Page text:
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Dutch tractor woman on African rescues along the ‘way’

Towed a bus for 140km

Tags: Excerpts from the Windmill

CAPETOWN, South Africa – It is not known if connoisseurs will agree with her, but Dutch art student Manon Ossevoort calls her long-distance journey with a used Deutz tractor ‘performance art.’ Without any doubt, the undertaking is adventurous and, if not art, certainly a test or performance of endurance. She recently arrived in Capetown on the way to the next leg of her itinerary, if funds allow it, as part of an expedition to the South Pole.

The theatre school graduate traveled across Africa by herself on her tractor during which time she acted as a lone rescue service for broken-down vehicles along the way. She once towed a bus 140km through the desert to Sudan's capital.


Manon, who grew up near the eastern Dutch town of Vriezenveen, rode through the Balkan countries and the Middle East past the pyramids in Egypt, along the Nile River in Sudan, through the highlands of Ethiopia into the Maasai Mara in Kenya and then to Lake Victoria in Uganda and on to Capetown. Her wanderings with the green-coloured tractor through Africa, are comparable to those of an early explorer or in the tradition of Vriezenveen folk who in centuries past took their wares overland to Saint Petersburg, the Russian Baltic port, in horse-drawn wagons.

The German-made tractor has given her little trouble. Although the tractor easily can maintain its top speed of 20 km/h on smooth Dutch roads, her average speed of around five km/h in Africa has been closer to the speed of the ‘Rusluie’ on the way to the Baltic Sea port.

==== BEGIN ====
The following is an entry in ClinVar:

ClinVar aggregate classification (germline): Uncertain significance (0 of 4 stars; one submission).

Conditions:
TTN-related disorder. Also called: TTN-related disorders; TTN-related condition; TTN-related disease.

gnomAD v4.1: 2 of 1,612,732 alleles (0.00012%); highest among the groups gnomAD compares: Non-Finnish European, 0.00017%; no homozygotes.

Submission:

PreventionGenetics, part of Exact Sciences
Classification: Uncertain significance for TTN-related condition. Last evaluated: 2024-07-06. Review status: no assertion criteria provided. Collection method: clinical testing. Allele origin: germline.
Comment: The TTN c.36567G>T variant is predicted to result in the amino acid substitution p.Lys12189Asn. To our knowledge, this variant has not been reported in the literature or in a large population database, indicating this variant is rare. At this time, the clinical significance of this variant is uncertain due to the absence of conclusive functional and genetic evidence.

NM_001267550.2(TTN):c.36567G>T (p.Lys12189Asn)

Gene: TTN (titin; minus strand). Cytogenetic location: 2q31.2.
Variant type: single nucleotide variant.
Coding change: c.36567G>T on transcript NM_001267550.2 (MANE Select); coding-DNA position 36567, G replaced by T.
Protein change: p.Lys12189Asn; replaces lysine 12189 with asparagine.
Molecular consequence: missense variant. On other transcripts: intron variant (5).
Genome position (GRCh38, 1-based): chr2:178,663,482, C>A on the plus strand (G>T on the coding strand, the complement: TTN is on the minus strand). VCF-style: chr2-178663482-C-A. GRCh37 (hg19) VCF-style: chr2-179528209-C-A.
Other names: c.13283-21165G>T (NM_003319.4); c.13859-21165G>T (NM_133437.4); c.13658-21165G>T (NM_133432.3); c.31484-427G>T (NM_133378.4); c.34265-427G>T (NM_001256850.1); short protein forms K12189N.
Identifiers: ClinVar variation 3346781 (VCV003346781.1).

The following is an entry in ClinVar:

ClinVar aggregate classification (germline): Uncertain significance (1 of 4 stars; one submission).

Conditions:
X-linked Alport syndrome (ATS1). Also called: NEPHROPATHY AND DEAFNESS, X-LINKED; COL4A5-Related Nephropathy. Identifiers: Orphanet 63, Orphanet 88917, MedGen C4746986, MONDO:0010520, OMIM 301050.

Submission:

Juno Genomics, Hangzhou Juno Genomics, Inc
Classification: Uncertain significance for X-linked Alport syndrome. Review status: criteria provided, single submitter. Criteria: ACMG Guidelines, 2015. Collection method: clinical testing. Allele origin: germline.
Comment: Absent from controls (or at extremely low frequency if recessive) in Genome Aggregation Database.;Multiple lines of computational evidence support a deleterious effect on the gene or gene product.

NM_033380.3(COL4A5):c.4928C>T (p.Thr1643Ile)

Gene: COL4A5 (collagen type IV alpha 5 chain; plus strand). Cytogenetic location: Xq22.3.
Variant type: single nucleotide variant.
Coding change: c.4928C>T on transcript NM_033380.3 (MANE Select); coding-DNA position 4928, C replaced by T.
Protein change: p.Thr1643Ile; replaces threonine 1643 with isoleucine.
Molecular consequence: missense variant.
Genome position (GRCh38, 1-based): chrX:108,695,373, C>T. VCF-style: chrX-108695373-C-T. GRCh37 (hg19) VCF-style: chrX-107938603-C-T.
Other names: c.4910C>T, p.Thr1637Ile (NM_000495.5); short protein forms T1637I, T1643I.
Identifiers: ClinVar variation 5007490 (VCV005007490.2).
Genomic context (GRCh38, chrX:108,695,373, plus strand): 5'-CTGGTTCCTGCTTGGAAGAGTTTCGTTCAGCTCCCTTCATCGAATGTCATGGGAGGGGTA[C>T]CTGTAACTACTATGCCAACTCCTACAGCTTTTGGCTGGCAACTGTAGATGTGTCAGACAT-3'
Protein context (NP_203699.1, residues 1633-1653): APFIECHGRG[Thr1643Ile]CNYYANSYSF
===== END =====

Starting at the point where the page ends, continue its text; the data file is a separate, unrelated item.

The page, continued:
Manon’s progress was frequently slowed by curious onlookers quizzing her about her journey, passers-by hitching lifts between villages and pleas for help from those whose cars, trucks or buses have broken down or become stuck in heavy sand or thick mud. She felt like a one-person African Automobile Club in northern Kenya during the rainy season.


Driving up to 10 hours a day, she slept under a specially constructed tent on top of the tractor. Although not very comfortable and under a leaky cover when it rained, the bed was situated just over the driver's seat, and in a good position for quick getaways. Thankfully, she notes, there have not been many of those.

Ossevoort admits to having been "scared of shadows in the night," and having panicked at coming face-to-face with a heavily tusked elephant, but she was never threatened physically by human beings. Instead, she was impressed with the generosity and hospitality of most of the people she has met along the way, especially in Sudan.


Manon calls her journey one of fulfilling a dream... to go to the South Pole. In her mind, the slowness of the tractor symbolizes the fact that fulfilling a dream takes time; that however slowly one travels, if committed one will eventually arrive at the final destination.

The ‘tractor girl’ has taken her message across Africa, performing the story of her trip to villagers and city dwellers, all with the tractor occupying the central role.